On weekdays me and my daughter have porridge for breakfast. We top it with fruit and swirls of peanut butter. She absolutely loves it. And I absolutely love seeing her chubby little baby hands dipping her spoon into her breakfast (and often into her hair) and eating the lot.
But what if she had been born somewhere else?
The last few weeks our breakfast routine has felt different to me. After reading the Dangerous Delays report, and listening to the impassioned pleas made by our Humanitarian director, every time she eats I find myself thinking about what it must be like to watch her not eat. Day in, day out. The fear, pain, the inevitable self sacrifice. The knowledge that it wouldn’t be enough.
The pain I feel just imagining this floors me, yet even as I write this there are thousands, if not millions of mothers living that reality.
In the UK we have people going hungry. But across East Africa children are not just hungry, they are gradually starving. And many will never recover.
The kids behind the statistics
Stats are helpful. But I believe they are also a strange comfort blanket. When you think about a person dying from hunger every 48 seconds you don’t think of individuals. When you hear Severe Acute Malnutrition (S.A.M.) is a leading cause of death for children under 5 it's just awful data.
But behind every shocking statistic that seems to fade like a bad dream as soon as we read something else, is a beloved child. An individual. Someone with potential. Who had dreams, a favourite colour, a best friend, a big smile when they found something really funny, and someone who loved them with all their heart.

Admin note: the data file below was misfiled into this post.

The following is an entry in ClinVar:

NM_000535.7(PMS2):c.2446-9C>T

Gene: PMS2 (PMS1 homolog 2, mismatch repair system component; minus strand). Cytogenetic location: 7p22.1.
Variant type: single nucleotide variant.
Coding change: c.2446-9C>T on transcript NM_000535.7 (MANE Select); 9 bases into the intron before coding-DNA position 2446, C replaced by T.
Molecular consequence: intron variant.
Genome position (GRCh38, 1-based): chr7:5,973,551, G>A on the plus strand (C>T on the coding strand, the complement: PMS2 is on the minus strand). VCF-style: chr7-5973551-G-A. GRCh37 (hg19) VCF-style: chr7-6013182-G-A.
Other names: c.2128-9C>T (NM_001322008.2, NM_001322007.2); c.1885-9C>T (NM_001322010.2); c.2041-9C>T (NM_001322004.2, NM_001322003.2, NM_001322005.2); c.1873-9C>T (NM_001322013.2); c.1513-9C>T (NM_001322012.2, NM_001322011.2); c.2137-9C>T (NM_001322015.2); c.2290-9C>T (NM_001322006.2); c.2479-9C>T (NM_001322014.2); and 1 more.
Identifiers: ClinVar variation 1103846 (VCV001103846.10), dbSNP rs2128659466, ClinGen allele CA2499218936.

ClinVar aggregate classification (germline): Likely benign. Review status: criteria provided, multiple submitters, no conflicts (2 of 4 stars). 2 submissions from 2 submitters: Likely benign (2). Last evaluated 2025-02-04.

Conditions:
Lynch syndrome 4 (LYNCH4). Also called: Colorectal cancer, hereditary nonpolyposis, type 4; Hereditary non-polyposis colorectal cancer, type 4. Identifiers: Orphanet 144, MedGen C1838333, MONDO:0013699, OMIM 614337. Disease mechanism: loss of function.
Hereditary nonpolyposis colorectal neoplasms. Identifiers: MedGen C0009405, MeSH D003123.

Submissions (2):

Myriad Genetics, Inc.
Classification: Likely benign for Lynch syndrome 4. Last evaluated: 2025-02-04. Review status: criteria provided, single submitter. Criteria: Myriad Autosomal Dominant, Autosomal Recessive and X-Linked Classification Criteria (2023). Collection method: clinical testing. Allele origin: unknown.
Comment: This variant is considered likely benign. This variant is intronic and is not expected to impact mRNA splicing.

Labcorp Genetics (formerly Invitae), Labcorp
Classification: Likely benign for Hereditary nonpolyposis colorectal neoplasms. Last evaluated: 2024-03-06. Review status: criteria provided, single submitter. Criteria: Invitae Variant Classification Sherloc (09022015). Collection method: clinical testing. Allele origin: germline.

How does it feel?
When a child goes without food for too long terrible things happen to their bodies and their minds. And while the stats tell us how many kids are dying from it, they cant tell us how that feels for these children. This is how it feels.
The power of peanuts
Thankfully, there is a cure. A simple, cheap cure to start a child’s journey back to health. And for cases of SAM where there are no additional complications, there’s not even a need for hospitals or doctors. All they need is high nutrient peanut paste. It doesn’t need clean water to swallow, it does not need to be cooked or refrigerated, and it stays fresh after opening. All it needs is to be available in the first place – and for some reason, this is the problem.
This peanut paste can be enough to rehabilitate and nourish a child. It can take a child from no longer being able to walk or even hold their head up, and give them the energy to smile, to laugh and be kids again. It’s nothing short of a miracle. And while there’s enough of it to reach every child, as it stands, we won’t.
What should we do?
If we are going to address this crisis – and we must – we need to step beyond the statistics and the nightmare images you see in the papers. We need to think about the incredible, joyful potential of these children. We need to fight for them, and fight for our government to take action.
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